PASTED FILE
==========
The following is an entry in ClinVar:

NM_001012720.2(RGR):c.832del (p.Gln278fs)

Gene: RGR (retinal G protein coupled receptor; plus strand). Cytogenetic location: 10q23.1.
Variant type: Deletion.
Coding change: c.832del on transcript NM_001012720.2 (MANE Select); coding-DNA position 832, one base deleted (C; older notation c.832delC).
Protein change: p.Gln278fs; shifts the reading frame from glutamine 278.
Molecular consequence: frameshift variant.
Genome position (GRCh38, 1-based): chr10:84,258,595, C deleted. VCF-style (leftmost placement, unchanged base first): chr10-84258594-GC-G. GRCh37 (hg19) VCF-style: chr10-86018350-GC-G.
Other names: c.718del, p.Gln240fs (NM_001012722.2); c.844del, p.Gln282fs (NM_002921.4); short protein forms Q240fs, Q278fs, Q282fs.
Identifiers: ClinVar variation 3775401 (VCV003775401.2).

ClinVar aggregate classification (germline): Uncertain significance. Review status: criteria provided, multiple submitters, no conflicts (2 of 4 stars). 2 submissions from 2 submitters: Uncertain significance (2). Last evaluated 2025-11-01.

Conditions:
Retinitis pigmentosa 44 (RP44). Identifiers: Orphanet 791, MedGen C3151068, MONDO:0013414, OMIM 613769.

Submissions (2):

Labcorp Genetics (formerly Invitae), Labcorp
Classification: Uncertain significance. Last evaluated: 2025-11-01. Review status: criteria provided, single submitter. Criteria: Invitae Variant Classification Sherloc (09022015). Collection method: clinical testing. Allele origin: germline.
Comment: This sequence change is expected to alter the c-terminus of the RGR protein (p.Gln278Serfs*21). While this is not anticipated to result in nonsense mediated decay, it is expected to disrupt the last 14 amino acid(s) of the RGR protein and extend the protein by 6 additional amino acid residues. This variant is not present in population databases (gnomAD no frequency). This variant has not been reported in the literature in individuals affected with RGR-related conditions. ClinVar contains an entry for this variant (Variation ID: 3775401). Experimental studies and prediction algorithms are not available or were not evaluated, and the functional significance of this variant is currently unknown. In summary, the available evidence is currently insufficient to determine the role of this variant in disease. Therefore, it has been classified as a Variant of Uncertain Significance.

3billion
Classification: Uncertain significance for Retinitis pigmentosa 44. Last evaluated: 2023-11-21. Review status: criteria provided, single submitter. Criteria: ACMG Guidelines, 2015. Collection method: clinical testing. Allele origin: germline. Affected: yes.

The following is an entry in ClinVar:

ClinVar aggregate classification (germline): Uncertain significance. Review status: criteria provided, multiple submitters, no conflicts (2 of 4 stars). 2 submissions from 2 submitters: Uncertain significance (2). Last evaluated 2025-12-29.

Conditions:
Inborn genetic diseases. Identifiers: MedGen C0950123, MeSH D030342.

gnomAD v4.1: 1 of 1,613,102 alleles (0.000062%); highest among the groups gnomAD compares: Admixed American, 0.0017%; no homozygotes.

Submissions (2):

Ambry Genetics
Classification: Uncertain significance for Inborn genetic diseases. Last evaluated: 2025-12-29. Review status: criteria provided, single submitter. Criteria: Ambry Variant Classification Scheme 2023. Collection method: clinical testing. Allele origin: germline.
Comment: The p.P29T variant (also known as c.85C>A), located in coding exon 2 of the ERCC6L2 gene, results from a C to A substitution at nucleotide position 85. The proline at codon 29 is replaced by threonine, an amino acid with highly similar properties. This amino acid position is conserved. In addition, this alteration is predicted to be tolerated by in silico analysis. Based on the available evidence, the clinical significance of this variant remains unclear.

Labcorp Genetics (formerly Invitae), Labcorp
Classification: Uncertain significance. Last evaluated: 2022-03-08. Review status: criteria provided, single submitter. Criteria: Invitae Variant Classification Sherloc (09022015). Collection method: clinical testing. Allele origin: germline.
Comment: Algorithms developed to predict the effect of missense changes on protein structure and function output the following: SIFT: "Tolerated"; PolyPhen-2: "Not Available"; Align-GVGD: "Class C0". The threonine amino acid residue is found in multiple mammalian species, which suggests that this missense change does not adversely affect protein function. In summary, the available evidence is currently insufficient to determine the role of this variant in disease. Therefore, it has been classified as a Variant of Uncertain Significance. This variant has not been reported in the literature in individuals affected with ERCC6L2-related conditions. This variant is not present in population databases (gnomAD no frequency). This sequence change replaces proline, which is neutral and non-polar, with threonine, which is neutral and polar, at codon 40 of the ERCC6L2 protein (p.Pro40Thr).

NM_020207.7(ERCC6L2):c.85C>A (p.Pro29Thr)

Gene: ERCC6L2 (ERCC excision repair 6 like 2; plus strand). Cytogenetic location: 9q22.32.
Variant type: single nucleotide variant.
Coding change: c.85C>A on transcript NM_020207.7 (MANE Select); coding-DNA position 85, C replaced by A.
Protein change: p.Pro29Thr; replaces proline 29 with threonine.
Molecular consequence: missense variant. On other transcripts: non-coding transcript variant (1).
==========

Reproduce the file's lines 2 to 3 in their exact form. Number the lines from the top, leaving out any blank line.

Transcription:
NM_001012720.2(RGR):c.832del (p.Gln278fs)

Gene: RGR (retinal G protein coupled receptor; plus strand). Cytogenetic location: 10q23.1.